Tag Archives: tier 4 new rules

New Visa Rules Cost UK Economy £600m a Year

Recent research has found that tinkering with the UK’s visa system by successive governments has cost the UK economy more than £600m per year.

On average, each and every English language institution in the UK has lost £500,000 in revenue following changes to the required level of English proficiency international students must have.

Further, over 60% of education consultancies worldwide reported that their clients have chosen to study in countries such as the USA and Australia, direct competitors of the UK.

“In the face of these facts, which support a conservative estimate of loss to the UK of £600 million minimum, the UK Border Agency’s argument that the impact on the sector would be ‘limited’ cannot be sustained,” said Tony Millns, Chief Executive of language teaching association English UK, which surveyed its members and their agents to support its campaign for an urgent revision of the rules.

He added: “The loss to UK foreign earnings comes at a time when we need export growth to lift the country out of recession.”

3 March 2010 saw the UK Border Agency (UKBA) introduce new rules for the Tier 4 UK student visa system. The required level of English for international students wishing to study English language courses was raised from B2 to B1on the Common European Framework Reference (CEFR). English language experts say that this amount to students who want to study English in the UK already being at least an A at GCSE.

The UKBA argued that those with a beginner level of English would be able to reach the B1 level making by undertaking a six month course of study as a student visitor. English language schools have long argued this to be impossible and in a positive step, the student visitor category was extended in early January 2011. See our extended visitor category FAQ for full details.

English UK’s agent survey shows that only 40% of all students interested in studying English in the UK are making use of this 6 month route to a full Tier 4 student visa. Whilst better than no provision at all, any students who do come as a student visitor are studying shorter courses than they would have and therefore contributing less than they potentially could to the UK economic recovery. Further, consideration should be given to those students who do not achieve a B1 CEFR level within six months: potentially, they will not study any further in the UK, representing further lost revenue for the economy and UK education sector.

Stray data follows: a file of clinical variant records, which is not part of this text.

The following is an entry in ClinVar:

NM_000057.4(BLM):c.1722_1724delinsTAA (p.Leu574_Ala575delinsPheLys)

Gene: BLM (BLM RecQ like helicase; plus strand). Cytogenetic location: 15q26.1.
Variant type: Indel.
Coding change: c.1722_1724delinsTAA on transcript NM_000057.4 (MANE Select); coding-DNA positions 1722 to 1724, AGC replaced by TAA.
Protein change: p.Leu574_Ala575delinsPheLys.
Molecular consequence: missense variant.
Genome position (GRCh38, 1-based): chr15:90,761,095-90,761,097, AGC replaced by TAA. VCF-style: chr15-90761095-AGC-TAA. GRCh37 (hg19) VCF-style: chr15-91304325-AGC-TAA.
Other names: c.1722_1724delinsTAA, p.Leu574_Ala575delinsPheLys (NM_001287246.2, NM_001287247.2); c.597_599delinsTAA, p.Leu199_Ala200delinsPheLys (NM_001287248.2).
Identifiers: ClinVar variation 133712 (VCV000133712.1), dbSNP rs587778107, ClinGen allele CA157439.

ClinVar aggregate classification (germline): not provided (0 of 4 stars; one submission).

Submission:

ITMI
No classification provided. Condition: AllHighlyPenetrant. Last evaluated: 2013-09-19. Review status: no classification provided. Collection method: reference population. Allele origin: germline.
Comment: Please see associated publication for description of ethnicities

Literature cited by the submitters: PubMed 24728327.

The English UK survey also spoke with English language centres and asked them to roughly assess how many clients they have been forced to turn away since the rule change in March. It was found that an average of 35 international students per centre who could have been enrolled prior to March, were turned away. They also reported that the great majority of these students decided to study in countries other than the UK; few decided to come to the UK as a student visitor.

“Over a year, this would mean a loss to the total English UK membership of at least £220m in tuition fees. The loss to the English language sector as a whole would be around £300m, with the loss to UK foreign earnings at least double that, as students spend several hundred pounds a week on accommodation, food, travel, books and general social spending ,” said Mr Millns.